average( value1, [value2, ...] )
value1
– The first value or field to evaluate when calculating the average value.value2, ...
(optional) – Additional values or fields to evaluate when calculating the average value.
Example
In the below example, the returned value is 35
.
average( 12, 58, 35 )
Ceiling – ceil
Rounds a number up to the next largest integer.
Sample Usage
ceil( 25.4 )
ceil( F1 )
Syntax
ceil( value )
value
– The value to round up to the nearest integer.
Example
In the below example, the retuned value is 36
.
ceil( 35.8 )
Cosine – cos
cos
returns a value between -1 and 1 representing the cosine of the given angle in radians.
Sample Usage
cos( 1 )
cos( F2 )
Syntax
cos( value )
value
– The value for which to return the cosine.
Example
In the below example, the retuned value is 0.5403023058681398
.
cos( 1 )
Exponential – exp
Returns e^x, where e is Euler’s number (~2.718) and x is the provided value.
Sample Usage
exp( 25.4 )
exp( F1 )
Syntax
exp( value )
value
– The exponent to raise e to.
Example
In the below example, the retuned value is 148.4131591025766
.
exp( 5 )
Floor – floor
Rounds a number down to the nearest integer.
Sample Usage
floor( 75.763 )
floor( F3 )
Syntax
floor( value )
value
– The value to round down to the nearest integer.
Example
In the below example, the retuned value is 323
.
floor( 323.78 )
Future Value – fv
fv
calculates the future value of an investment based on constant-amount periodic payments and a constant interest rate.
Sample Usage
fv( F1, F2/12, F3, 10000, 1 )
fv( 0.05, 10, F1, F2 )
Syntax
fv( rate, numberOfPeriods, paymentAmount, presentValue, [endOrBeginning] )
rate
– The annualized rate of interest.numberOfPeriods
– The number of payments to be made.paymentAmount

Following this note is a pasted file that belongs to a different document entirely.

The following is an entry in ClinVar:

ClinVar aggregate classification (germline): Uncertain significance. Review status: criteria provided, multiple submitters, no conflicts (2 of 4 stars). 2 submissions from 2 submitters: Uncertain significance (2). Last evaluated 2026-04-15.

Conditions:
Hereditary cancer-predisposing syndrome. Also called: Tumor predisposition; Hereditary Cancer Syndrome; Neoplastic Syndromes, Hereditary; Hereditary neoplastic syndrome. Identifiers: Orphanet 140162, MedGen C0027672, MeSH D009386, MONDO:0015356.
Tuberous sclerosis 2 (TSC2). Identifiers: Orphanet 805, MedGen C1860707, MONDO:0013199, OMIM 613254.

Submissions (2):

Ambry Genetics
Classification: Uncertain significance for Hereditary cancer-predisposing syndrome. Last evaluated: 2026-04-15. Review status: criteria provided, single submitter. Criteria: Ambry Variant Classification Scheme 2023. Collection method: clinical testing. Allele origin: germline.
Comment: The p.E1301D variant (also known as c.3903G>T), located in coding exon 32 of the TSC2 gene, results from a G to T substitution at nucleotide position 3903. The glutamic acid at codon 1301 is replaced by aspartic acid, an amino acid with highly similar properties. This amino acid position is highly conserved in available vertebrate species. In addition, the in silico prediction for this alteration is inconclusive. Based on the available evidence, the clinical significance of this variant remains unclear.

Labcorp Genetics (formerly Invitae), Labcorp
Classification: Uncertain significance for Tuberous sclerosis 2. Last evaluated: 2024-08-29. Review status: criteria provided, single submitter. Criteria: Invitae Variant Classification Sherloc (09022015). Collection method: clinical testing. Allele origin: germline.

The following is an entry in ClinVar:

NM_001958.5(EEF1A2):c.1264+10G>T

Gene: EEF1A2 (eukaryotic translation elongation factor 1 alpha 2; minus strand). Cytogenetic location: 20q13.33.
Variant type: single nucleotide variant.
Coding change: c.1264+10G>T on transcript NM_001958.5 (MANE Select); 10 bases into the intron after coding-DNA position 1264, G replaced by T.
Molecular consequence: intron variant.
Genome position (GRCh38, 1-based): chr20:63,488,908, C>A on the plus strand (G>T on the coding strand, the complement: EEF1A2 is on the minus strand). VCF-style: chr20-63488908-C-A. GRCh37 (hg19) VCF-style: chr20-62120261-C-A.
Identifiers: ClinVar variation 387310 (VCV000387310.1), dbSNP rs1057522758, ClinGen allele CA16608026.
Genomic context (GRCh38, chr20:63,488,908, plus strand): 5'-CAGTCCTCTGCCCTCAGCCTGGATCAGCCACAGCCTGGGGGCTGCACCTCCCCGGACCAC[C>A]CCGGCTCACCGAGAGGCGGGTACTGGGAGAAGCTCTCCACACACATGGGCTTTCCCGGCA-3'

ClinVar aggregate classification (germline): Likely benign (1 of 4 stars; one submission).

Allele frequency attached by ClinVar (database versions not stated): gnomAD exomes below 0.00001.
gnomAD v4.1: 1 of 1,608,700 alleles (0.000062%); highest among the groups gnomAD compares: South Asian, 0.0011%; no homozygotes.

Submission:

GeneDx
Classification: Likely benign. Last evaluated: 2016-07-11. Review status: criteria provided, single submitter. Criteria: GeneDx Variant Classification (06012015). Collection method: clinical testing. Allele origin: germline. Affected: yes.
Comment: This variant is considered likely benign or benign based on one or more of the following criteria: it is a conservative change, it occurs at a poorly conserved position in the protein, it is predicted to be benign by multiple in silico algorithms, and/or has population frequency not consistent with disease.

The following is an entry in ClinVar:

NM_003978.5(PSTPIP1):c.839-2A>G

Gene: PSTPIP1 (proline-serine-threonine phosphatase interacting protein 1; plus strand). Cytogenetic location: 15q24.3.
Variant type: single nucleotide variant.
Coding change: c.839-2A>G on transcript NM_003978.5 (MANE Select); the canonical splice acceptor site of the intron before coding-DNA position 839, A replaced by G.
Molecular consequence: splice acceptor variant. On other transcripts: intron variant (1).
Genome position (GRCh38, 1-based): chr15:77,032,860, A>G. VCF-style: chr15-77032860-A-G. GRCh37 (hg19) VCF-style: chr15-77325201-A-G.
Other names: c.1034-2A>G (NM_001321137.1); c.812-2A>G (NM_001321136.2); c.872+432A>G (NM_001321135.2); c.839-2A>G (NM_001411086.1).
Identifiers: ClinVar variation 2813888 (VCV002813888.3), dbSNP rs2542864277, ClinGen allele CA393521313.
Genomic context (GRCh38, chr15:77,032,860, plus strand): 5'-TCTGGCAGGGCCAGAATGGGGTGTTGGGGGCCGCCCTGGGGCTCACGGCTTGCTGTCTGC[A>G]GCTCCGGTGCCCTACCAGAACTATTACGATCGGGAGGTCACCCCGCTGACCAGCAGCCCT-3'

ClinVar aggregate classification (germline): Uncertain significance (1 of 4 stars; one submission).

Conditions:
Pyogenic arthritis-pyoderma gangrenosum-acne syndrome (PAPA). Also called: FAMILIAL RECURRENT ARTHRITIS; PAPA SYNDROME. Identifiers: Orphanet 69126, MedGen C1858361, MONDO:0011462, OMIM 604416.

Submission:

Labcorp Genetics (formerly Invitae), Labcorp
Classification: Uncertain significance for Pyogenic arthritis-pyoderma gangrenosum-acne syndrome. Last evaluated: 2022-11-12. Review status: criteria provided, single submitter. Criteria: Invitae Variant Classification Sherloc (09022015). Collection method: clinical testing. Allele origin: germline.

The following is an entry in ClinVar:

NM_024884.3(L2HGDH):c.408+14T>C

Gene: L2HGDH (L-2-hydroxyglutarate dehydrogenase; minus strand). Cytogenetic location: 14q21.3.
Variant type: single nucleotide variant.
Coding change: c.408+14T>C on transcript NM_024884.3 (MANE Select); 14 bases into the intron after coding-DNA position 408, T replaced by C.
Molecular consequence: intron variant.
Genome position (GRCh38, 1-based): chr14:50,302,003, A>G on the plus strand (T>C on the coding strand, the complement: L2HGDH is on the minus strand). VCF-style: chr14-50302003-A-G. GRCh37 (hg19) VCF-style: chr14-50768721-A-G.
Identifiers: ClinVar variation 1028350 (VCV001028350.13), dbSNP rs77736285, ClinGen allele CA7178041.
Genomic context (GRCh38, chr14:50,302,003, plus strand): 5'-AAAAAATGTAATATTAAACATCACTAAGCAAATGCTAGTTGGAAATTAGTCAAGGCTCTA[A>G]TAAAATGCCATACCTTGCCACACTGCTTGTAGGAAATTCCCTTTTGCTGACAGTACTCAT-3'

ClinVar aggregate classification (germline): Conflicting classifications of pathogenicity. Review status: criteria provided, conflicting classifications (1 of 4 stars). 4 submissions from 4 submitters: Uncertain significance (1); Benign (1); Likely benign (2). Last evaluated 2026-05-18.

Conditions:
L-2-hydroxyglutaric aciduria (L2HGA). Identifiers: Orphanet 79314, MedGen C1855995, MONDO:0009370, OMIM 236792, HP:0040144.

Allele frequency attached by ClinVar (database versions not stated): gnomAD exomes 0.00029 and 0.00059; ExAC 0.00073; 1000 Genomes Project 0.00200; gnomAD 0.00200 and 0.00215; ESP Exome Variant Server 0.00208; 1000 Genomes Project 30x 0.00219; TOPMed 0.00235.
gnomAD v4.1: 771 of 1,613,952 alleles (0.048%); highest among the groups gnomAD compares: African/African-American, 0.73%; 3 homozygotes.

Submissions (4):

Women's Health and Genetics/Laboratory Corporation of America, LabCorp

– The amount per period to be paid.presentValue
– The current value of the investment.[endOrBeginning]
– (optional – 0 by default) – Whether payments are due at the end (0) or beginning (1) of each period.
Units must be consistent for rate
, number_of_periods
, and payment_amount
. For example, on a 60 month car loan this is paid monthly, the rate
should be divided by 12 and the numberOfPeriods
is 60. If the same loan was instead paid quarterly, the rate
should be divided by 4 and the numberOfPeriods
is 20.
Example
In the below example, the retuned value is 0.023
.
fv( 0.0311, 60, 450, -25000, 0 )
By default fv
calculates a loan. To use it to calculate a growing investment, add a minus before the formula. For example:
-( fv( 0.08, 5, 300, 2500 ) )
Natural Logarithm – ln
ln
returns the logarithm of a number, base e. e is Euler’s number (~2.718).
Sample Usage
ln( 23 )
ln( F4 )
Syntax
ln( value )
value
– The value to calculate the logarithm, base e.value
must be positive.
Example
In the below example, the retuned value is 6.19644412779452
.
ln( 491 )
Logarithm – log
log
returns the logarithm of a number, base 10.
Sample Usage
log( 7 )
log( F2 )
Syntax
log( value )
value
– The value to calculate the logarithm, base 10.value
must be positive.
Example
In the below example, the retuned value is 1.6901960800285136
.
log( 49 )
Maximum – max
max
returns the largest value in the list of arguments.
Sample Usage
max( F1, F4, 67 )
max( 108, F7 )
Syntax
max( value1, [value2, ...] )
value
– The first value or field to evaluate when calculating the maximum value.[value2, ...]
– (optional) – Additional values or fields to evaluate when calculating the maximum value.
Example
In the below example, the retuned value is 49
.
max( 36, 49 )
Minimum – min
min